Thursday, May 26, 2022

Ayodhya, Mecca: same struggle! (What if Rama and Mohammed were born elsewhere?.)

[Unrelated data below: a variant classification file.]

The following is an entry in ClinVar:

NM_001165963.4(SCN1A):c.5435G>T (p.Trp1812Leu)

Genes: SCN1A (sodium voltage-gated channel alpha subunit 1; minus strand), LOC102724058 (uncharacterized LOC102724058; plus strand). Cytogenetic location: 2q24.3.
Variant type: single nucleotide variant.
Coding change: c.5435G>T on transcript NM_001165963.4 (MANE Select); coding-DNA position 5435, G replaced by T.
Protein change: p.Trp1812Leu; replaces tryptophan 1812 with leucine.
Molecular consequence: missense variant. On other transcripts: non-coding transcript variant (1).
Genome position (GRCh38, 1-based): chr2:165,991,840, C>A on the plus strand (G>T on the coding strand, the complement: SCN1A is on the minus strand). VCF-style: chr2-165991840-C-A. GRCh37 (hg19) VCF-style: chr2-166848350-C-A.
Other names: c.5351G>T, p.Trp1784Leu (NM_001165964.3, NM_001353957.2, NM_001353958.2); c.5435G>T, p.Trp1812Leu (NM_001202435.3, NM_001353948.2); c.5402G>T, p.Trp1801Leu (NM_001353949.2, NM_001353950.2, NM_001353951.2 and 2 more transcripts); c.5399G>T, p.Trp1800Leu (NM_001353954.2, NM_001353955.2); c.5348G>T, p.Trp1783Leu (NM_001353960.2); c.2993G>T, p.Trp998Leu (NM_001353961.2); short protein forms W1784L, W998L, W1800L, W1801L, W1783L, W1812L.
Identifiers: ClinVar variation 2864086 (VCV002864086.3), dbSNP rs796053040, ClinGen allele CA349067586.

(First offered to First Post on 19 May 2022, but deemed too controversial in view of the erupting Nupur Sharma affair; then published by Pragyata magazine, Delhi, on 7 July 2022) This week we’re not going to write about the Kashi Vishvanath, except for remarking that its claim to historicity is weaker than that of its counterparts in Ayodhya and Mathura. It is obvious that historical characters including Rama and Krishna, later deified but originally just human beings born from a womb like everyone else, had a birthplace. We can still argue about its location, but that some actual birthplace lurks somewhere is unavoidable. That Shiva sent down a Jyotirlinga to Kashi, however, will be dismissed by rationalists as just a story, a mere manner of speaking without any factual historical dimension. Just as they make fun of the belief that Yahweh sent down the Biblical Ten Commandments or that Allah sent down the Quran. For secular legislation regarding sacred sites, this possible absence of a solid foundation to these beliefs is totally immaterial. Places of pilgrimage are protected regardless of whether the reason for their sacredness can be proven. The Israeli government facilitates pilgrimages to the Holy Sepulchre where Jesus supposedly lay buried, and to the Al-Aqsa mosque. Yet it is not impressed with the revelation of the Sepulchre’s location to Constantine’s mother Helena in a dream. Nor with the Islamic tradition that the Prophet flew to Al-Aqsa on a winged horse. The French governments, often militantly secularist, have had a good laugh at Catholic beliefs about the Virgin Mary’s apparitions in Lourdes, yet they facilitate a pilgrimage there. So, the fact that worshippers of Shiva, Rama and Krishna venerate specific sites in Kashi, Ayodhya and Mathura is enough for officially recognizing and protecting them. When? Nevertheless, historians still have the liberty to be curious about the factual basis of these beliefs. Regarding Kashi, they tend to consider the Jyotirlinga belief as outside history. Regarding Mathura, they see no reason to doubt the belief about Krishna’s birth. But regarding Ayodhya… In her recent book about the Ramayana, Sanskritist Neena Rai compares the measurements of the relevant sites and distances in Valmiki’s Ayodhya with those actually found in today’s Ayodhya. She opines that this may not be the same town. In my judgment, too hastily, for even Valmiki may have been mistaken. Apart from the trivial demythologizing option that he may have been wrong, or that as a forest-dweller he could only describe the city from hearsay, he may not have foreseen geographical changes. Indeed, a river-bed can gradually or dramatically shift location, so even if he was truthful and accurate in locating a building "by the riverside", it may be far from that riverside today. The present town is already more than three thousand years old according to archaeologists, and houses a Hindu religious site deemed Rama’s birthplace. But was this the palace of the Solar Dynasty to which Rama's father Dasharatha belonged? According to Valmiki, Rama was born in the very palace built by his distant pre-Vedic ancestor Manu. Here, a possible problem with Rama’s own chronology becomes really acute. Whether Rama’s epic adventure was historical or not, he himself was at any rate a historical figure, appearing in the Puranic king lists. (For those faux skeptics who think these are just myth: there would be no history of Mesopotamia or Egypt extant but for their king lists.) But when did he live? This much we know for certain, that it was earlier than the Bharata dynasty’s war of succession, which refers to Rama's story as a fact from the past. The report about this war, much embellished, became Vyasa’s Mahabharata epic (just like Homer’s Iliad from ca. -700 was dimly based on a historical war from ca. -1200). Bypassing the traditionalists who insist that this war took place ca. -3139, which is a chronology invented only ca. +500, we stick by the modern sciences and their convergence on a much less spectacular date, roughly -1500. It so happens that -1500 is about the farthest we can stretch the known archaeology of the Rama Janmabhumi site. During the Ayodhya agitation ca. 1991, India’s legendary archaeologist BB Lal, still active today at age 101, gave a lecture to an audience of Sadhus. He explained that his team had found temple pillars on the contentious site, and the Hindu claim on it was thereby assured. This much, they liked; but they were disappointed when he continued. Digging deeper, Lal's team had found human leftovers as early as the -2nd millennium. To the Sadhus, even Krishna lived in the -32nd century, and Rama still earlier; so archaeology had not confirmed this? When they protested, Lal famously replied: “I am not saying this, but my spade tells me so.” You might yet save the day by observing that Lal had excavated only a small part of Ayodhya; or by accepting the Aryan Immigration chronology (which BB Lal rejects). This holds that after entering in -1500, the Aryans in Haryana wrote the Rg-Veda, and among their nephews in Ayodhya, Rama was born in -1200 or so, and Krishna in Mathura still later. This would narrowly put Rama within the period identified by archaeology. Yet even then it would not be satisfactory. Human habitation at the site should spread thousands of years farther back, as it was no less than the palace of the already-ancient Solar dynasty. Maybe the Solar Dynasty was not that static? This is suggested by the detail that Rama’s father Dasharatha organized a population transfer within his domains. That the townfolk vacated the city after Rama’s passing also indicates a more mobile view of Ayodhya. And when centuries later, the city was rediscovered and revived, presumably by Vikramaditya, he may simply have been mistaken in his choice, or he may have had a reason for deliberately locating his favourite city elsewhere. So it is possible that the real capital of the Solar Dynasty is still waiting somewhere underground for excavation. On the other hand, Rama’s background may be less glorious, but his modest birth location may be exact. When the Ayodhya debate raged thirty years ago, I sometimes thought to myself: there is, in spite of the ongoing peak in research, much on Ayodhya that we don’t really know yet. Common people including the many Twitter polemicists are quick to pronounce their proposals “proven”, but historians should be more hesitant in passing judgment. This doubt regarding Ayodhya brings to mind another sacred city with a far more controversial location: Mecca. In the Ayodhya controversy, the lead in disputing Rama's birth location was given by the secularists, not the Muslims, but just to spite the Hindus, many Muslims followed suit. They wouldn't have done so if they had been more aware of the problems surrounding Mohammed's birthplace. The Saudi government has initiated big construction projects in Mecca with considerable demolitions. When this happens in old cities, say Kashi, the archaeologists come flocking, for the diggings by the construction company throw up many old artefacts that will interest them. Well, in Mecca they find nothing. On pre-Islamic maps, Mecca finds no mention. The Quran’s description of the city layout and the landscape, with a river and olive trees and a Kaaba surrounded by idol temples, do not correspond to the Mecca we know. It is unfit to be a crossroads of caravan routes. That's way exactly during the years of the Ayodhya conflict, Danish historian Patricia Crone concluded that in Mohammed's lifetime, Mecca did not exist. Even in the first century of Islamic history, the mosques were not directed towards Mecca. Islam itself admits that the original Qibla (direction of prayer) was more to the north, which it identifies as Jerusalem, but another city nearby could also do. Indeed, another city fits the bill, as mapped out in great detail by the Canadian historian Dan Gibson: Petra, in modern-day Jordan. This place also had a Kaaba housing a Black Stone, a meteoric rock fallen from heaven and therefore held sacred (essentially like Kashi's Jyotirlingam). A half century after the Prophet's death, one Abdullah ibn-al-Zubayr rebelled against the Ummayad Caliphate of which he had been an official. He spirited the Black Stone away from Petra and installed it in a backwater in the Arabian desert (where no existing townfolk could lay claim to it), where a new sacred site then sprang up. Then he made his own rebellion part of the power play of a Mesopotamian clan that would later become the Abbasid Caliphate. Summing up: in this emerging scenario, the Prophet was not born in Mecca at all, but was relocated there long after his death as part of the upcoming Abbasid clan's rewriting of history. To be sure, Muslims argue against these discoveries. They resist modern insights in the same way that the Ayodhya Sadhus resisted archaeology as an independent source of chronology. In the real world, this debate will go on, just like the search for the early Solar capital will resume. But in a secular state this won’t matter: the sacredness of all sites with a religious meaning is guaranteed. Also reassuring for the Hajjis (pilgrims to the Black Stone) is that the object of their pilgrimage is not something contingent like Mohammed's birthplace. Even if this is accepted to be near Petra, many miles away from Mecca, the actual object of the Hajj is still verifiably present in Mecca: the Black Stone. This way the beliefs underpinning the Muslim pilgrimage may be saved by Islam's only idol.